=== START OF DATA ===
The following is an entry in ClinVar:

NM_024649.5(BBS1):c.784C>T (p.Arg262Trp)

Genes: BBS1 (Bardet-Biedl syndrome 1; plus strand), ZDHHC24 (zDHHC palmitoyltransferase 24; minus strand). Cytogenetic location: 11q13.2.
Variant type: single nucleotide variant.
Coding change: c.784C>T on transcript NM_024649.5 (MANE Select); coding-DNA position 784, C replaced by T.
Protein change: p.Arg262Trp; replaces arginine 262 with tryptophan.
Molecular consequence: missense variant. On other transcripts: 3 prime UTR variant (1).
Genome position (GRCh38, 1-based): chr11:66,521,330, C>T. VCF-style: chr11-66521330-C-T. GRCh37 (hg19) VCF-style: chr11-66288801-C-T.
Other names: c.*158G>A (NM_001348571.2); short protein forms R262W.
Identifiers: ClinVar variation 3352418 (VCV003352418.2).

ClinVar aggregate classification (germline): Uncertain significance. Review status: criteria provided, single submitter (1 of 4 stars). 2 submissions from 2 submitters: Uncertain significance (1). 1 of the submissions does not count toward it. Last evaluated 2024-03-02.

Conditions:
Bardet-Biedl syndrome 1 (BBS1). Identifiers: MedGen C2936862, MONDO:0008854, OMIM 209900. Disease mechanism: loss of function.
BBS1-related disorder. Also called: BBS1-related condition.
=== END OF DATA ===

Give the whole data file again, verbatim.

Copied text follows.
The following is an entry in ClinVar:

NM_024649.5(BBS1):c.784C>T (p.Arg262Trp)

Genes: BBS1 (Bardet-Biedl syndrome 1; plus strand), ZDHHC24 (zDHHC palmitoyltransferase 24; minus strand). Cytogenetic location: 11q13.2.
Variant type: single nucleotide variant.
Coding change: c.784C>T on transcript NM_024649.5 (MANE Select); coding-DNA position 784, C replaced by T.
Protein change: p.Arg262Trp; replaces arginine 262 with tryptophan.
Molecular consequence: missense variant. On other transcripts: 3 prime UTR variant (1).
Genome position (GRCh38, 1-based): chr11:66,521,330, C>T. VCF-style: chr11-66521330-C-T. GRCh37 (hg19) VCF-style: chr11-66288801-C-T.
Other names: c.*158G>A (NM_001348571.2); short protein forms R262W.
Identifiers: ClinVar variation 3352418 (VCV003352418.2).

ClinVar aggregate classification (germline): Uncertain significance. Review status: criteria provided, single submitter (1 of 4 stars). 2 submissions from 2 submitters: Uncertain significance (1). 1 of the submissions does not count toward it. Last evaluated 2024-03-02.

Conditions:
Bardet-Biedl syndrome 1 (BBS1). Identifiers: MedGen C2936862, MONDO:0008854, OMIM 209900. Disease mechanism: loss of function.
BBS1-related disorder. Also called: BBS1-related condition.